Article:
Zika Q&A with UW Health Infectious Disease Specialist Nasia Safdar

Madison, Wisconsin - With the Zika outbreak continuing to make headlines, Nasia Safdar, MD, a UW Health infectious disease specialist and UW Hospital medical director of infection control, answers some common questions about the virus:

 Nasia Safdar, MD

Q. How is the Zika virus transmitted, and is it only through mosquito bites?


A. The Zika virus is transmitted to people primarily through the bite of an infected Aedes species mosquito; the same ones that transmit dengue. These mosquitoes are primarily active in the daytime.


Rare modes of transmission are from mother to child at the time of delivery if the mother is infected. There have been no reports of transmission by breastfeeding. Occasionally sexual contact can transmit the virus, as well as blood transfusion.


Q. Should we be prepared for Zika in Wisconsin?


A. These mosquitoes that transmit the virus are found throughout the world, so it is likely we'll see outbreaks in other areas. In the U.S. the mosquitoes are primarily found in the southern part of the country.


It's never too early to start thinking about protection from any mosquito-borne illnesses. People may be planning trips, such as for spring break or summer vacations, and it's important to have mosquito repellant available.


Q. What are the symptoms of Zika virus, and what should a person do if they suspect they may be infected?


A. Common symptoms include fever, rash, joint pain and pink eye (conjunctivitis). The illness is usually mild with symptoms lasting from several days to a week. Severe disease requiring hospitalization is uncommon. There is not a specific medicine to treat Zika. If you have the symptoms and have recently traveled to an area where Zika is found, you should see your healthcare provider.


Q. Is there a definitive relationship between the Zika virus and microcephaly, and should pregnant women and women of childbearing age take certain precautions?


A. No definitive relationship between Zika and microcephaly has been demonstrated as of yet, but it is concerning. For now the CDC [Center for Disease Control and Protection] recommendation is to avoid travel to areas where Zika is being reported.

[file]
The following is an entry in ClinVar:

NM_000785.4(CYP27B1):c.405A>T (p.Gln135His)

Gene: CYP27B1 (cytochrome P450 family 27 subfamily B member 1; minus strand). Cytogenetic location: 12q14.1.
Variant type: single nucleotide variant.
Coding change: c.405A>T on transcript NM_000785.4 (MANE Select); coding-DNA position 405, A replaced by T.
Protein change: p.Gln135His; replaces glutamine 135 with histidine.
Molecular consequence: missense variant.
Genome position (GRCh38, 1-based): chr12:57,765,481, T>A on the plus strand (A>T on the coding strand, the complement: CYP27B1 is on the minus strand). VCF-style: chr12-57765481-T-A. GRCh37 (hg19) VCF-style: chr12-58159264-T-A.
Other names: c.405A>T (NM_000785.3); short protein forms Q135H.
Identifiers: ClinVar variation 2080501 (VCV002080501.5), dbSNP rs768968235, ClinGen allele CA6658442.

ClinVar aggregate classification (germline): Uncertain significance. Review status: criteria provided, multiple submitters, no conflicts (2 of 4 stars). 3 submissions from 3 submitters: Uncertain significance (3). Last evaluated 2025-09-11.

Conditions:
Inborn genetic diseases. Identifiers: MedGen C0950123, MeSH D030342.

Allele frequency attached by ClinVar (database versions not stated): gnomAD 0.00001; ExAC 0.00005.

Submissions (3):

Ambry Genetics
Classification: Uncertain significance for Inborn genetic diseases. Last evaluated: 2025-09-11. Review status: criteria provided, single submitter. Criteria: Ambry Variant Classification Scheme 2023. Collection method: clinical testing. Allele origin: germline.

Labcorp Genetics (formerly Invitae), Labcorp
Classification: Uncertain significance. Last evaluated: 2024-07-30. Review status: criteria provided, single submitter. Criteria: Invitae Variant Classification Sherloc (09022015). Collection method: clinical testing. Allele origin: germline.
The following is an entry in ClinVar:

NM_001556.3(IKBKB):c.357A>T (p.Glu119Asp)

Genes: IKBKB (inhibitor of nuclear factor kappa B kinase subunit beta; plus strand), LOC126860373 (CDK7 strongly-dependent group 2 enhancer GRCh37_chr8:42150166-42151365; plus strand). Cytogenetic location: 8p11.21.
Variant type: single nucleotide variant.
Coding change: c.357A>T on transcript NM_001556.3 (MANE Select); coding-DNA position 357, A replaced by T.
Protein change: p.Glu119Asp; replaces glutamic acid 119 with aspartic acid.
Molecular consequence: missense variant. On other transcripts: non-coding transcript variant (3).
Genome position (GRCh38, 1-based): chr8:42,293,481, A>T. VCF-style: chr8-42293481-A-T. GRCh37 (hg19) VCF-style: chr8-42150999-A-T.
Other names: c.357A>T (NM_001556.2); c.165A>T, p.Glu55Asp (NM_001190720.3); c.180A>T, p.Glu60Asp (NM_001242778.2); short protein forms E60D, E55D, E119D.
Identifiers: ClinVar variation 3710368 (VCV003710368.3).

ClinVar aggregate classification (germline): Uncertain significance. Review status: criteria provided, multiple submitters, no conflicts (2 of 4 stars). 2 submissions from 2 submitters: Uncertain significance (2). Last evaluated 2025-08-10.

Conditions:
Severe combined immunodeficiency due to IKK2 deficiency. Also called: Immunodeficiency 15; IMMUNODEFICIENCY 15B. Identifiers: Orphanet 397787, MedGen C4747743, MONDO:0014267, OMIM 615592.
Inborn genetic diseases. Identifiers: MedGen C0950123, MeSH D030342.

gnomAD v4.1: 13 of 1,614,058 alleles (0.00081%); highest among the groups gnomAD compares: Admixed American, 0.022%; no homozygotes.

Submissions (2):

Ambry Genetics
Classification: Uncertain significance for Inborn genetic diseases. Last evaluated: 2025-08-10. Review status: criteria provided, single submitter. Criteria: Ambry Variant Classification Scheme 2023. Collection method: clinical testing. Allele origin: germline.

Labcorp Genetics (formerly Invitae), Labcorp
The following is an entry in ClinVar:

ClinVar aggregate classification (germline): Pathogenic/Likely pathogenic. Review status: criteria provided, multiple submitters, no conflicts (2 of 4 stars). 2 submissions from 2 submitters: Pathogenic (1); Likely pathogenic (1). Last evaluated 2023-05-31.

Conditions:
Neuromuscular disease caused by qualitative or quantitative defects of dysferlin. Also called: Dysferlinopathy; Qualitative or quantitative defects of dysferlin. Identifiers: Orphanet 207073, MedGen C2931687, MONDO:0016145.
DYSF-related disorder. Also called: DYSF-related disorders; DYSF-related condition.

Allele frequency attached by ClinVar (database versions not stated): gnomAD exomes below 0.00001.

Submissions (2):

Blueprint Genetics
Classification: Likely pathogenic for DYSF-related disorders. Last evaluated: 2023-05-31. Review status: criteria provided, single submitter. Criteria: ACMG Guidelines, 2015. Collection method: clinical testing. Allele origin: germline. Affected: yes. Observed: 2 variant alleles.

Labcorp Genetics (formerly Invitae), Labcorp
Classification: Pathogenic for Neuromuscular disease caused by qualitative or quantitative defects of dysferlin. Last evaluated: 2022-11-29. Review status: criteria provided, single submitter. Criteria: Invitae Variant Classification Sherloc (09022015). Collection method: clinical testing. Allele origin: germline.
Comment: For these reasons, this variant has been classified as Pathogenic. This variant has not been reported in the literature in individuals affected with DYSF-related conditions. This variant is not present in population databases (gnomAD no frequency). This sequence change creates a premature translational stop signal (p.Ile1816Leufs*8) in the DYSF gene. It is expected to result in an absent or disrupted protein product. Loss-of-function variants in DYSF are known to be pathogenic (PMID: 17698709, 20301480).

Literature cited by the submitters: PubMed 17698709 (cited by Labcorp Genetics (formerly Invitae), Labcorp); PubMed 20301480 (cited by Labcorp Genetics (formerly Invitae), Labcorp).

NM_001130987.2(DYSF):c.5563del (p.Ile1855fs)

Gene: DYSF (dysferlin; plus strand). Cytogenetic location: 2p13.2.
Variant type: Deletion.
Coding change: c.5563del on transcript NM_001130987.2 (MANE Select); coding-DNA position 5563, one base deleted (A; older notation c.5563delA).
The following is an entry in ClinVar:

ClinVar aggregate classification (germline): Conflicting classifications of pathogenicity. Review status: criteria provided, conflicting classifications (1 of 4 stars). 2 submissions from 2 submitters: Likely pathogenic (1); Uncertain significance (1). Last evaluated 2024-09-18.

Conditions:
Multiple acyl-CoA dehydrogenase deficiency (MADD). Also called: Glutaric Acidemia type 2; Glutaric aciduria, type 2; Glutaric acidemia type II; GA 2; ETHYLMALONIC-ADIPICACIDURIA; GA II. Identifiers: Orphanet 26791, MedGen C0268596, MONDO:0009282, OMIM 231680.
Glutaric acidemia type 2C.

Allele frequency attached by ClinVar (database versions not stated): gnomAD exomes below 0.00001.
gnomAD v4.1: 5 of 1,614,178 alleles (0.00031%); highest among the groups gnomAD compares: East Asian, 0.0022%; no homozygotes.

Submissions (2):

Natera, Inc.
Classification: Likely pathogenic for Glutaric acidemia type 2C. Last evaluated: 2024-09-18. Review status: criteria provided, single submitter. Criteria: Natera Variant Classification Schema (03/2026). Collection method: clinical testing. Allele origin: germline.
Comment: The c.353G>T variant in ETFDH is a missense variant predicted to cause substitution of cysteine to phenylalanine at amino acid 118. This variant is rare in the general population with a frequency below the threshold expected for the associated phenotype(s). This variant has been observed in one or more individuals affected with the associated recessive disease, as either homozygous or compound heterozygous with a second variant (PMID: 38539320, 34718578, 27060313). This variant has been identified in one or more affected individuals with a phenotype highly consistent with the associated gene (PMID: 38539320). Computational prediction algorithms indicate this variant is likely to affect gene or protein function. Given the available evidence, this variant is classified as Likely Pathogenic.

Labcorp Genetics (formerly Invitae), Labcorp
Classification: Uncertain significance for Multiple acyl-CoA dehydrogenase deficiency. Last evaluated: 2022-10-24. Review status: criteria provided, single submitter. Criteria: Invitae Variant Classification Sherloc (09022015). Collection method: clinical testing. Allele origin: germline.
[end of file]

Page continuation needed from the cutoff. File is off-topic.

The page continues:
Q. Are there other populations that are vulnerable to the illness, such as children or the elderly?


A. That is unknown at this time.


Q. Do we know anything about the longer-term effects of the Zika virus?


A. It's unlikely, but not fully known at this time.


Q. What are the most effective ingredients to look for in a mosquito repellant?


A. Any EPA registered repellant is okay. Permethrin treated clothing is also effective. Mosquito repellants are safe for pregnant women to use, but should not be used on infants under 2 months of age. Sleeping under mosquito netting, and covering arms and legs can also help avoid bites.


Q. There is currently no vaccine for Zika, can we expect one soon?


A. It is currently a high priority globally to develop vaccines against Zika. Here in Wisconsin the University of Wisconsin has important research on the pathogenesis of Zika - or the way in which the illness develops - that may point the way for vaccines. You can learn more about the ongoing research at UW.



From the Centers for Disease Control and Prevention (CDC)


Learn more about the Zika virus and the U.S. public health response:

Date Published: 02/11/2016

News tag(s):  infectious diseaseshealthy livingwellness

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